5 Ways To Naturally Boost Your Child’s Immunity

With the changing of seasons there is bound to be a whole slew of germs making their way to your little one. 

School has begun, the weather is getting cooler, and the leaves are collecting mold and pollen. 

That usually leads to one thing…sick days. But you can get in front of the sniffles by boosting your child’s immunity, and we can show you how to do it with no pricey gimmicks.  

Immunity is the body’s ability to resist infection, giving your child the strength to fight off any germs they encounter before it has them in bed watching Frozen for the hundredth time. 

This isn’t to say that your child will never get sick; that’s a rite of passage. And any information expressed below is not meant to take the place of a medical professional.

With that being said, here are 5 ways you can naturally boost your child’s immunity.

  1. Eat your veggies

Parents often say to kids, “Now be sure to eat all your fruits and vegetables so you can grow big and strong.”

Well, now you can add a bit about eating them so you can avoid feeling bad. 

Carrots, green beans, oranges, and strawberries all have immunity-boosting phytonutrients and carotenoids, according to Dr. Sears, author of The Family Nutrition Book. 

If you are having trouble getting your picky eater to down enough of the good stuff to stay healthy try adding finely chopped or purée vegetables to their favorite meals, as Mommy Underground has previously reported. 

  1. Get some good shut-eye

It doesn’t take a rocket scientist to know that kids are edgy and vulnerable to sicknesses when they aren’t sleeping the recommended amount of time for their age each night. 

Kathi Kemper, M.D., director of the Center for Holistic Pediatric Education and Research at Children’s Hospital, in Boston tells Parents that sleep deprivation can make you more susceptible to sicknesses by reducing the “natural killer cells” that attack microbes and cancer cells.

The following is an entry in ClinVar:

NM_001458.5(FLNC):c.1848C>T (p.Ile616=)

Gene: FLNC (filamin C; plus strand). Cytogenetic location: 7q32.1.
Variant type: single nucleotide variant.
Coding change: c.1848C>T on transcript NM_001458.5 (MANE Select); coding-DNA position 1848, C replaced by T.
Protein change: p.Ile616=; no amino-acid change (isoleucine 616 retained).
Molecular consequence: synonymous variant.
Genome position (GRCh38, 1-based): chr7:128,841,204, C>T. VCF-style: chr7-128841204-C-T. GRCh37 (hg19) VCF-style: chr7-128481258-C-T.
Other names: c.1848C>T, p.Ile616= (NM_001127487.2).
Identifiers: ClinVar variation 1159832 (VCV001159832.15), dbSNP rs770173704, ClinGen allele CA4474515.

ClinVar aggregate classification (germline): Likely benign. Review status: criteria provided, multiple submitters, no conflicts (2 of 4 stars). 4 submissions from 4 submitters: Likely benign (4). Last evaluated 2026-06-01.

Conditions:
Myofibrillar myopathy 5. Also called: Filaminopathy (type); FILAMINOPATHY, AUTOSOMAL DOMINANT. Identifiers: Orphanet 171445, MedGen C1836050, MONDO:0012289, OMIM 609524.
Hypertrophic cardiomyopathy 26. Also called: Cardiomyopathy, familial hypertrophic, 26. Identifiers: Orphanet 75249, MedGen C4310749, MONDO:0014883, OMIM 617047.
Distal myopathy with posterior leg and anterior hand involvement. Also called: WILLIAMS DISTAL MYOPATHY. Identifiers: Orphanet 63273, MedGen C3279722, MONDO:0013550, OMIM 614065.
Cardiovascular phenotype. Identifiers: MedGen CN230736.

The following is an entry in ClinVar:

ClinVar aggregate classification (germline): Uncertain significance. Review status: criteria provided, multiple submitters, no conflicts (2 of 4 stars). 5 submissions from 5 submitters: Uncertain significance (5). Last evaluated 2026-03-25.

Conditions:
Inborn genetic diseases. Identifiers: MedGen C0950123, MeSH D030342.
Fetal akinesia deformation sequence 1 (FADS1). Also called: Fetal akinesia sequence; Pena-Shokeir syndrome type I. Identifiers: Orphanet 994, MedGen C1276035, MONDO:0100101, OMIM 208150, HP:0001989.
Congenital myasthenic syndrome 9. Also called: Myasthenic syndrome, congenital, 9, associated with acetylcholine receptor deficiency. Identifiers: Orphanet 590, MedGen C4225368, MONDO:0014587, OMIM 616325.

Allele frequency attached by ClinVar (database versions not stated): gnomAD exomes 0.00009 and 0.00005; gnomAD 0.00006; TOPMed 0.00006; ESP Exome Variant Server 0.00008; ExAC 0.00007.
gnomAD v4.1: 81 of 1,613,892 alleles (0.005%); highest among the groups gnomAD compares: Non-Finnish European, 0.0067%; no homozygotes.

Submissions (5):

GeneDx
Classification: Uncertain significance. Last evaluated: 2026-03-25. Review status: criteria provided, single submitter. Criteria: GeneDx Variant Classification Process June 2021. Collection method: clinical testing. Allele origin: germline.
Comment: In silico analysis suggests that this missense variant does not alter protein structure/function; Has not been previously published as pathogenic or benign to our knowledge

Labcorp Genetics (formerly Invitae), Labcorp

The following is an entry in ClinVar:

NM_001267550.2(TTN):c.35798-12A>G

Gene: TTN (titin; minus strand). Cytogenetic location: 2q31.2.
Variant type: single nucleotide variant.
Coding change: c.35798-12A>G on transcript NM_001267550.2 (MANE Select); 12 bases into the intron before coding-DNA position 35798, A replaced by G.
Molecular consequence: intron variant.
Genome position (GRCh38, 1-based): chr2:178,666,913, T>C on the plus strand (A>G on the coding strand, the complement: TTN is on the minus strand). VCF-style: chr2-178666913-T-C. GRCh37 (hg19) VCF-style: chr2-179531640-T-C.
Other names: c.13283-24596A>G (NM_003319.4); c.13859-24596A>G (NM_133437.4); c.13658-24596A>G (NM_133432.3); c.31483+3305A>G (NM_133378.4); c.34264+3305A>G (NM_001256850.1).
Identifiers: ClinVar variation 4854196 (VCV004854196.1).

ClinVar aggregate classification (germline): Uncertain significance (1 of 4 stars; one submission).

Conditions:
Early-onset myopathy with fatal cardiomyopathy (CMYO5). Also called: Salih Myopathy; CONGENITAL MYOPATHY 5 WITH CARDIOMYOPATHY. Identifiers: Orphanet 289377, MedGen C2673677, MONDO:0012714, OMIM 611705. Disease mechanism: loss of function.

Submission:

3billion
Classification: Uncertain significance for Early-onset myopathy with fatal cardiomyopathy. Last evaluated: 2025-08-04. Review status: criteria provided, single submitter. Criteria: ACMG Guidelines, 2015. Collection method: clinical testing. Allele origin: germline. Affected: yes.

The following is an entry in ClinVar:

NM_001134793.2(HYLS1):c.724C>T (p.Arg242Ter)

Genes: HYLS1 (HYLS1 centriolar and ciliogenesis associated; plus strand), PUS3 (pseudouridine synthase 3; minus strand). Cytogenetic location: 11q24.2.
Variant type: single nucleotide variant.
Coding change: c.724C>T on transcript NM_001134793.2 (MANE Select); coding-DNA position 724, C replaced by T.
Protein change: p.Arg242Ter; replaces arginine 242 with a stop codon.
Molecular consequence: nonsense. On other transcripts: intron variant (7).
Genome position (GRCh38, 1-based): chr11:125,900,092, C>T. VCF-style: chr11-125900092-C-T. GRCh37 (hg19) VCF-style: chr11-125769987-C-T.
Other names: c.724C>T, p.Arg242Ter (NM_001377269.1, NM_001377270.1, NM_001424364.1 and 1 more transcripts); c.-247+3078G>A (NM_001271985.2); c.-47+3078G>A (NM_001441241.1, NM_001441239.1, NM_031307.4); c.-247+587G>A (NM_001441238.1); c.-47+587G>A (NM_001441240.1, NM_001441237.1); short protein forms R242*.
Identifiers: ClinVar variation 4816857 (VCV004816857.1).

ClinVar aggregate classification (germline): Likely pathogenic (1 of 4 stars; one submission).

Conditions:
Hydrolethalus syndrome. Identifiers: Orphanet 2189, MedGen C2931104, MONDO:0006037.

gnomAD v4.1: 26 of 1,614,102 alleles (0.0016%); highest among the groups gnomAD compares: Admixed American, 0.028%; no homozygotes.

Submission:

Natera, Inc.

Exactly how much sleep is that? Parents reports:

A newborn may need up to 18 hours of crib time a day, toddlers require 12 to 13 hours, and preschoolers need about 10 hours. “If your child can’t or won’t take naps during the day, try to put her to bed earlier.”

  1. Increase breast-feeding

Breast milk contains immunity-boosting properties that a child can’t get from any other medicine or food, as Mommy Underground has previously reported.

There are so many illnesses your breast-milk can treat for your little one. Parents reports:

Breast milk contains turbo-charged immunity-enhancing antibodies and white blood cells. Nursing guards against ear infections, allergies, diarrhea, pneumonia, meningitis, urinary tract infections, and sudden infant death syndrome (SIDS). Studies show that it may also enhance your baby’s brain power and help protect her against insulin-dependent diabetes, Crohn’s disease, colitis, and certain forms of cancer later in life.”

It is optimal to breast-feed for at least the first year, but nursing beyond that still provides protective properties for your growing tot.

  1. Get moving 

Exercise strengthens more than those biceps. 

Ranjit Chandra, M.D., a pediatric immunologist at the Memorial University of Newfoundland, says that exercise increases the number of natural killer cells in adults as well as children, according to Parents.

Getting children to exercise is easy if you join them. Being a good role-model is the best way to get an active family. 

A family who exercises together, stays healthy together. 

  1. Arm yourself

Sickness is spread through germs. When you protect your children from ever getting in contact with them it allows the immune system to stay strong by not being tested. 

The most simple and effective way to guard your children from the nasty little boogers hiding on every surface is to wash their hands often. 

Wipe down surfaces and toys that other children have come into contact with, and have them dry their hands with their own towel (each child having their own color can help with confusion).

One expert tip that not many people know involves a toothbrush. Barbara Rich, D.D.S., says, “If your child does get sick, throw out her toothbrush right away,” reports Parents.

As parents we want to do all we can to protect out little ones from predators on the outside and on the inside. 

Take these easy steps to give your child fun fall memories of jumping in leaves rather than watching children laugh from the window while they finish off a box of tissues. 

Please let us know in the comments section if you have any preventative measures that you take to keep your children healthy.